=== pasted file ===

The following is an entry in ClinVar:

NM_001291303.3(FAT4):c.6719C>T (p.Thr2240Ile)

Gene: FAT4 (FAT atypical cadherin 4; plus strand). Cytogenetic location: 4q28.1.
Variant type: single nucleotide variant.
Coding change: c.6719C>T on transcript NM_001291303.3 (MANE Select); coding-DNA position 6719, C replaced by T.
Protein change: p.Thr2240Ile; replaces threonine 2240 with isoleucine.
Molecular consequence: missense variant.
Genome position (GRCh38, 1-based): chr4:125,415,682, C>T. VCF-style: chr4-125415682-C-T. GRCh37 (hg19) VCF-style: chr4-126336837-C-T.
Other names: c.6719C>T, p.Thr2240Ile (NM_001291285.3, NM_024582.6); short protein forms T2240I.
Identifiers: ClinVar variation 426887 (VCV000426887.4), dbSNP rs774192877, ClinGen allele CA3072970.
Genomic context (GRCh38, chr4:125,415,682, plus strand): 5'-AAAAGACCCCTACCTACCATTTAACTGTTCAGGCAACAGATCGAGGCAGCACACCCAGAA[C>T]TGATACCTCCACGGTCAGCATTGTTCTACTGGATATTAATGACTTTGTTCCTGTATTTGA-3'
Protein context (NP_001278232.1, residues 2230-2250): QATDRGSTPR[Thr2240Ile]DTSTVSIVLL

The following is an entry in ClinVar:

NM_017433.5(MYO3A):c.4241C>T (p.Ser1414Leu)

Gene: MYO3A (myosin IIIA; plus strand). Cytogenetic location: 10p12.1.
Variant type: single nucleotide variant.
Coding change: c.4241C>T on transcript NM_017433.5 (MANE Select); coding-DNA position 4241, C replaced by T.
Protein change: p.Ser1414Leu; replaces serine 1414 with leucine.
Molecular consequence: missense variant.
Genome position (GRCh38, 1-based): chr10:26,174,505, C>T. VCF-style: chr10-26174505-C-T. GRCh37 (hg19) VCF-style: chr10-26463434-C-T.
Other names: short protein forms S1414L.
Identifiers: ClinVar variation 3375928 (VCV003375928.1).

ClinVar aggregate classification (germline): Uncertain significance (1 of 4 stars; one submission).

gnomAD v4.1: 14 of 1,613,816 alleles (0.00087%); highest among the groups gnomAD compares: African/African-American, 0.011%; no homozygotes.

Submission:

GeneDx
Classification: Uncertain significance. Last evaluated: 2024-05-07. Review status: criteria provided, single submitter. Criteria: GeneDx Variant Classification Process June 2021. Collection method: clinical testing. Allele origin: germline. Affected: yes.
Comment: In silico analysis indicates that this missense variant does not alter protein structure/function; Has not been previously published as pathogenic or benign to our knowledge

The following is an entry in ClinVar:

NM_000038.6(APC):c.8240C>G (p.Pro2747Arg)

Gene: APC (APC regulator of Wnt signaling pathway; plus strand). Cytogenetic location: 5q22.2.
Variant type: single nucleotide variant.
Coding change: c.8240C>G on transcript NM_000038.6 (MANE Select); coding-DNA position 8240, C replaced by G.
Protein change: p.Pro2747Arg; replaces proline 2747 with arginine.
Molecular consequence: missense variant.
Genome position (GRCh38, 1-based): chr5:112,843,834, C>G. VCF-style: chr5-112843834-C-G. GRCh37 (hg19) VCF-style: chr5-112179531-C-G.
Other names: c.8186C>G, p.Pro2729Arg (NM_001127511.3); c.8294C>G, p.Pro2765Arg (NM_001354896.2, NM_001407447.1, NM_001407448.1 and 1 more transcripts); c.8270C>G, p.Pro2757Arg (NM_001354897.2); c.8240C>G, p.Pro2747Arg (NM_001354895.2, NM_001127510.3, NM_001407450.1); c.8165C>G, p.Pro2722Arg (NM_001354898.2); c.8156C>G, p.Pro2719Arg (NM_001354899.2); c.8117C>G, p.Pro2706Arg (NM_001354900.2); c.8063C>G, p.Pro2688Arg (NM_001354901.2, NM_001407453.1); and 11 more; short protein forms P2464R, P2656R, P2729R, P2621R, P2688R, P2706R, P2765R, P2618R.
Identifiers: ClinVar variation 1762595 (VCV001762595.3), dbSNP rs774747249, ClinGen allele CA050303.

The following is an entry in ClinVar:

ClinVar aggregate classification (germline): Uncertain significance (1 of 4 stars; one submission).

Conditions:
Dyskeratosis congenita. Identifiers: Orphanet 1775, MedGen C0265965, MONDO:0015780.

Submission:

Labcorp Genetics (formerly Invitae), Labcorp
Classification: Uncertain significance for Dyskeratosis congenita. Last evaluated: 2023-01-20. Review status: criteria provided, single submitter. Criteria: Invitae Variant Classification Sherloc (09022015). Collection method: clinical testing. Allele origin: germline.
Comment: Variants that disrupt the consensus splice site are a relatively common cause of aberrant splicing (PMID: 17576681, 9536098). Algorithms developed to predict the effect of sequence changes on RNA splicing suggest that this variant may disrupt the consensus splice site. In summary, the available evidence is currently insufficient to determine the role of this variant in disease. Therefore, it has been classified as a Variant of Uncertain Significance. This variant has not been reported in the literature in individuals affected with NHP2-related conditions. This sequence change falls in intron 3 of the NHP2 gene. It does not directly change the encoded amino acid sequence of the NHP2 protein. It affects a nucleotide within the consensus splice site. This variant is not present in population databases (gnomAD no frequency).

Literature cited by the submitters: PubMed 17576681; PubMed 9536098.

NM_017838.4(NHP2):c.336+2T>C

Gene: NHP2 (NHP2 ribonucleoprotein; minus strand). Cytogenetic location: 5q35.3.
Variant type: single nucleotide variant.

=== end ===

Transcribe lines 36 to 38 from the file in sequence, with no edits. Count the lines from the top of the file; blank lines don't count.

Genome position (GRCh38, 1-based): chr5:112,843,834, C>G. VCF-style: chr5-112843834-C-G. GRCh37 (hg19) VCF-style: chr5-112179531-C-G.
Other names: c.8186C>G, p.Pro2729Arg (NM_001127511.3); c.8294C>G, p.Pro2765Arg (NM_001354896.2, NM_001407447.1, NM_001407448.1 and 1 more transcripts); c.8270C>G, p.Pro2757Arg (NM_001354897.2); c.8240C>G, p.Pro2747Arg (NM_001354895.2, NM_001127510.3, NM_001407450.1); c.8165C>G, p.Pro2722Arg (NM_001354898.2); c.8156C>G, p.Pro2719Arg (NM_001354899.2); c.8117C>G, p.Pro2706Arg (NM_001354900.2); c.8063C>G, p.Pro2688Arg (NM_001354901.2, NM_001407453.1); and 11 more; short protein forms P2464R, P2656R, P2729R, P2621R, P2688R, P2706R, P2765R, P2618R.
Identifiers: ClinVar variation 1762595 (VCV001762595.3), dbSNP rs774747249, ClinGen allele CA050303.